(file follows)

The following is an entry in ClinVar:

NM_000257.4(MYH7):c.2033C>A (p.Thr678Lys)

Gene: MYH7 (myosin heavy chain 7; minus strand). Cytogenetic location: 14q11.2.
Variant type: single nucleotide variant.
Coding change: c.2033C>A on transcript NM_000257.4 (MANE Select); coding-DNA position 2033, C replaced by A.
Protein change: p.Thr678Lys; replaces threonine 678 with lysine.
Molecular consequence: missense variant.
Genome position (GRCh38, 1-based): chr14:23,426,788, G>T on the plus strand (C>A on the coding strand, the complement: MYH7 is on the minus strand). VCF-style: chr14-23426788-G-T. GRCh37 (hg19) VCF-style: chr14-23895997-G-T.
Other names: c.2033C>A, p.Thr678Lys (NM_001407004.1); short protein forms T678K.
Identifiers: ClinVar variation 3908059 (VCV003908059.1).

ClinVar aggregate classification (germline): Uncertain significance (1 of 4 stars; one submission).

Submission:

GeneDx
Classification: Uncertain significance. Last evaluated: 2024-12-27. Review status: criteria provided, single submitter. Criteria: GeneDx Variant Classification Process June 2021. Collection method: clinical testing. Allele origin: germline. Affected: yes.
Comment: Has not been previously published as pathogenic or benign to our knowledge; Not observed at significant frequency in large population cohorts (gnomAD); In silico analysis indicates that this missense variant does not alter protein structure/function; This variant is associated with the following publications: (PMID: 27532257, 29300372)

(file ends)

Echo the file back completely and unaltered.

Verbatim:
The following is an entry in ClinVar:

NM_000257.4(MYH7):c.2033C>A (p.Thr678Lys)

Gene: MYH7 (myosin heavy chain 7; minus strand). Cytogenetic location: 14q11.2.
Variant type: single nucleotide variant.
Coding change: c.2033C>A on transcript NM_000257.4 (MANE Select); coding-DNA position 2033, C replaced by A.
Protein change: p.Thr678Lys; replaces threonine 678 with lysine.
Molecular consequence: missense variant.
Genome position (GRCh38, 1-based): chr14:23,426,788, G>T on the plus strand (C>A on the coding strand, the complement: MYH7 is on the minus strand). VCF-style: chr14-23426788-G-T. GRCh37 (hg19) VCF-style: chr14-23895997-G-T.
Other names: c.2033C>A, p.Thr678Lys (NM_001407004.1); short protein forms T678K.
Identifiers: ClinVar variation 3908059 (VCV003908059.1).

ClinVar aggregate classification (germline): Uncertain significance (1 of 4 stars; one submission).

Submission:

GeneDx
Classification: Uncertain significance. Last evaluated: 2024-12-27. Review status: criteria provided, single submitter. Criteria: GeneDx Variant Classification Process June 2021. Collection method: clinical testing. Allele origin: germline. Affected: yes.
Comment: Has not been previously published as pathogenic or benign to our knowledge; Not observed at significant frequency in large population cohorts (gnomAD); In silico analysis indicates that this missense variant does not alter protein structure/function; This variant is associated with the following publications: (PMID: 27532257, 29300372)